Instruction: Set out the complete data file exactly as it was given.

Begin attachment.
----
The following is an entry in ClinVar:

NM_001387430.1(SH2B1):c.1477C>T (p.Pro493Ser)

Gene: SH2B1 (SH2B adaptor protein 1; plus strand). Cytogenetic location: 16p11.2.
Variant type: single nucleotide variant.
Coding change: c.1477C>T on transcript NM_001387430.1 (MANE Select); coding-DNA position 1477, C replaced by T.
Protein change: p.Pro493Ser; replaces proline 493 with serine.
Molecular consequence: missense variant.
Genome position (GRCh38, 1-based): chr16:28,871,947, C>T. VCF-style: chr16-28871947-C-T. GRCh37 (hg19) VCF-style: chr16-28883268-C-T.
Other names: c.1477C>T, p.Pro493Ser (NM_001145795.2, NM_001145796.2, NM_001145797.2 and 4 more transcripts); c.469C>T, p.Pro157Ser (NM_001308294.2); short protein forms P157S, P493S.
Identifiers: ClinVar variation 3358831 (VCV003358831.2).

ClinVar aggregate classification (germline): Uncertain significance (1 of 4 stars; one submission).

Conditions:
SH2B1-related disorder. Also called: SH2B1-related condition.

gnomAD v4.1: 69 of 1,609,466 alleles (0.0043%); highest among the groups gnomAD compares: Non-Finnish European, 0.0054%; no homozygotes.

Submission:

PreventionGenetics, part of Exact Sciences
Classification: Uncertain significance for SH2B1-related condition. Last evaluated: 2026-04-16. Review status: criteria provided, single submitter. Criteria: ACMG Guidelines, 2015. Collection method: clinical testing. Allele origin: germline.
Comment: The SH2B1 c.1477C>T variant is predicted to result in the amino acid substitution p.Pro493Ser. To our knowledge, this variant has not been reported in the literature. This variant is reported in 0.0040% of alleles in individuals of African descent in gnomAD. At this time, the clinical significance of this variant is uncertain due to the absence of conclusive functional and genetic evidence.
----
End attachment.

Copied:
The following is an entry in ClinVar:

NM_001387430.1(SH2B1):c.1477C>T (p.Pro493Ser)

Gene: SH2B1 (SH2B adaptor protein 1; plus strand). Cytogenetic location: 16p11.2.
Variant type: single nucleotide variant.
Coding change: c.1477C>T on transcript NM_001387430.1 (MANE Select); coding-DNA position 1477, C replaced by T.
Protein change: p.Pro493Ser; replaces proline 493 with serine.
Molecular consequence: missense variant.
Genome position (GRCh38, 1-based): chr16:28,871,947, C>T. VCF-style: chr16-28871947-C-T. GRCh37 (hg19) VCF-style: chr16-28883268-C-T.
Other names: c.1477C>T, p.Pro493Ser (NM_001145795.2, NM_001145796.2, NM_001145797.2 and 4 more transcripts); c.469C>T, p.Pro157Ser (NM_001308294.2); short protein forms P157S, P493S.
Identifiers: ClinVar variation 3358831 (VCV003358831.2).

ClinVar aggregate classification (germline): Uncertain significance (1 of 4 stars; one submission).

Conditions:
SH2B1-related disorder. Also called: SH2B1-related condition.

gnomAD v4.1: 69 of 1,609,466 alleles (0.0043%); highest among the groups gnomAD compares: Non-Finnish European, 0.0054%; no homozygotes.

Submission:

PreventionGenetics, part of Exact Sciences
Classification: Uncertain significance for SH2B1-related condition. Last evaluated: 2026-04-16. Review status: criteria provided, single submitter. Criteria: ACMG Guidelines, 2015. Collection method: clinical testing. Allele origin: germline.
Comment: The SH2B1 c.1477C>T variant is predicted to result in the amino acid substitution p.Pro493Ser. To our knowledge, this variant has not been reported in the literature. This variant is reported in 0.0040% of alleles in individuals of African descent in gnomAD. At this time, the clinical significance of this variant is uncertain due to the absence of conclusive functional and genetic evidence.